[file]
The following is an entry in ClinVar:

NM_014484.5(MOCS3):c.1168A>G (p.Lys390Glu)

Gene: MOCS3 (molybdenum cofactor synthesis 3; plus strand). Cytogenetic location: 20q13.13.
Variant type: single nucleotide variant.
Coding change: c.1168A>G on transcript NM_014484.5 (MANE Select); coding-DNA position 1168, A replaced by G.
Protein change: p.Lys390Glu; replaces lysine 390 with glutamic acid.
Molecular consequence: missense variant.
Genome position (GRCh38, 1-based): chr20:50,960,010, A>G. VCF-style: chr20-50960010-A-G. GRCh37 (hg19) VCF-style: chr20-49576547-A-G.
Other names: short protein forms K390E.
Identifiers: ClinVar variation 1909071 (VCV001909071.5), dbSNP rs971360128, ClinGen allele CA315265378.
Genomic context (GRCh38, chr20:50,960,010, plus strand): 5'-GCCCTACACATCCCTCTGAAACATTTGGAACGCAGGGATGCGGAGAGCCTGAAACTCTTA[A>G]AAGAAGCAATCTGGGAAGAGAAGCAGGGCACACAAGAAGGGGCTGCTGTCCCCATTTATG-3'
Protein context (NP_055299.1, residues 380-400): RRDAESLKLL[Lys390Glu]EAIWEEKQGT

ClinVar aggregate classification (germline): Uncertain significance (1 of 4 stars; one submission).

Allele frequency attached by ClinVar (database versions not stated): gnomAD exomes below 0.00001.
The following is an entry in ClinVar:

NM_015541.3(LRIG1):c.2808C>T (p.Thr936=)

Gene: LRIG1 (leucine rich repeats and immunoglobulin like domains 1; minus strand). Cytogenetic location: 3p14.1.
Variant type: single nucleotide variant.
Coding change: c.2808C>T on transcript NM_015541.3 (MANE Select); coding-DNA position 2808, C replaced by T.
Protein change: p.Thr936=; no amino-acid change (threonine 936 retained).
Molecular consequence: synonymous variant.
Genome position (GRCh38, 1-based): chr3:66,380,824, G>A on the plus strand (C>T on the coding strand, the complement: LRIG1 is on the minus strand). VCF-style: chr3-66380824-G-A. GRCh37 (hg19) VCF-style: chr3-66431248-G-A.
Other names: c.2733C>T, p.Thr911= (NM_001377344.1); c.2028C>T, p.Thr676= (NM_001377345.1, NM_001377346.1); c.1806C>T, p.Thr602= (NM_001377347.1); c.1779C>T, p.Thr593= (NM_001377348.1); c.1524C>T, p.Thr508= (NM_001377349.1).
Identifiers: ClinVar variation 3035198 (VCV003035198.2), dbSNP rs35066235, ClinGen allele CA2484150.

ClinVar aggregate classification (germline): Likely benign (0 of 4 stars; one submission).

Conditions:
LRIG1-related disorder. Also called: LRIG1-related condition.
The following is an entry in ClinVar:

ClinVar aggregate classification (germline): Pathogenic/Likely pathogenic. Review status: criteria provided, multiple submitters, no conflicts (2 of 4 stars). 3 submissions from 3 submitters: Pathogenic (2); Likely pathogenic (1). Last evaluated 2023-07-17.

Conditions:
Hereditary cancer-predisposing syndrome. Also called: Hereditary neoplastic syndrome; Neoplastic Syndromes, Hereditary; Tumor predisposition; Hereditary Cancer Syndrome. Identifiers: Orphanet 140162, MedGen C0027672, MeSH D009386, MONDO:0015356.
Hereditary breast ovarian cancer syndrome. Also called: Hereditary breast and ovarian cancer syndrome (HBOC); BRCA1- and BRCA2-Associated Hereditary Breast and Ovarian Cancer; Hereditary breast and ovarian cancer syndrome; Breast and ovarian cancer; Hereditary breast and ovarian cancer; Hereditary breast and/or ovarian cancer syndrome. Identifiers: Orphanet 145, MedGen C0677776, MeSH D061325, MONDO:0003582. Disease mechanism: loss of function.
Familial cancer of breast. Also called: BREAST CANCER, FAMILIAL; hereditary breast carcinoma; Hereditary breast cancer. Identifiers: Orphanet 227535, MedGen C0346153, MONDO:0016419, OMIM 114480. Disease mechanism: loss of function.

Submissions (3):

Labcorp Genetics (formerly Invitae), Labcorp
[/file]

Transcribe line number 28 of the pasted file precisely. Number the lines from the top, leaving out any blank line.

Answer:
The following is an entry in ClinVar: